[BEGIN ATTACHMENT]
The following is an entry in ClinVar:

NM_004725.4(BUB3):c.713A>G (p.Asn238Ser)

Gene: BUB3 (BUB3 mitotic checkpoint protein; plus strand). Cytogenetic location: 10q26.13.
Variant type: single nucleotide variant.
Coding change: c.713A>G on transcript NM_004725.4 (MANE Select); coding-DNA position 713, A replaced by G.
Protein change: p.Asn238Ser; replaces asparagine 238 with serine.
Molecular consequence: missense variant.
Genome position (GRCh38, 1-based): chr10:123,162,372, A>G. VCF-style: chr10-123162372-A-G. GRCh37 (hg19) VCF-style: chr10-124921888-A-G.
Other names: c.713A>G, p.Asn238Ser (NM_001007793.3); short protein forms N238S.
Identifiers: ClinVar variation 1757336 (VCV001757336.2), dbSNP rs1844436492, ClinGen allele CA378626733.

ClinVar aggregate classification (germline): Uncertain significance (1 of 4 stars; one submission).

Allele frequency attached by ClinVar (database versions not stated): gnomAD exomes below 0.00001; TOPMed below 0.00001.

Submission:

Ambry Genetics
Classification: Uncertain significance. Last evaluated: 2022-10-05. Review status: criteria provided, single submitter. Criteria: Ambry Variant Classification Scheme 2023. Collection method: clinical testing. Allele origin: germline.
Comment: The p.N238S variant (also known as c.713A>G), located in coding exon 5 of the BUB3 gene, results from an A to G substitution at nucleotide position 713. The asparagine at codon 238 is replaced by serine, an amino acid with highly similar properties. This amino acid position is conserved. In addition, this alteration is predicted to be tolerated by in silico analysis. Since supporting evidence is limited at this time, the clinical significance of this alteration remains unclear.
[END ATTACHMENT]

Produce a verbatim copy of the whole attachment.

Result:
The following is an entry in ClinVar:

NM_004725.4(BUB3):c.713A>G (p.Asn238Ser)

Gene: BUB3 (BUB3 mitotic checkpoint protein; plus strand). Cytogenetic location: 10q26.13.
Variant type: single nucleotide variant.
Coding change: c.713A>G on transcript NM_004725.4 (MANE Select); coding-DNA position 713, A replaced by G.
Protein change: p.Asn238Ser; replaces asparagine 238 with serine.
Molecular consequence: missense variant.
Genome position (GRCh38, 1-based): chr10:123,162,372, A>G. VCF-style: chr10-123162372-A-G. GRCh37 (hg19) VCF-style: chr10-124921888-A-G.
Other names: c.713A>G, p.Asn238Ser (NM_001007793.3); short protein forms N238S.
Identifiers: ClinVar variation 1757336 (VCV001757336.2), dbSNP rs1844436492, ClinGen allele CA378626733.

ClinVar aggregate classification (germline): Uncertain significance (1 of 4 stars; one submission).

Allele frequency attached by ClinVar (database versions not stated): gnomAD exomes below 0.00001; TOPMed below 0.00001.

Submission:

Ambry Genetics
Classification: Uncertain significance. Last evaluated: 2022-10-05. Review status: criteria provided, single submitter. Criteria: Ambry Variant Classification Scheme 2023. Collection method: clinical testing. Allele origin: germline.
Comment: The p.N238S variant (also known as c.713A>G), located in coding exon 5 of the BUB3 gene, results from an A to G substitution at nucleotide position 713. The asparagine at codon 238 is replaced by serine, an amino acid with highly similar properties. This amino acid position is conserved. In addition, this alteration is predicted to be tolerated by in silico analysis. Since supporting evidence is limited at this time, the clinical significance of this alteration remains unclear.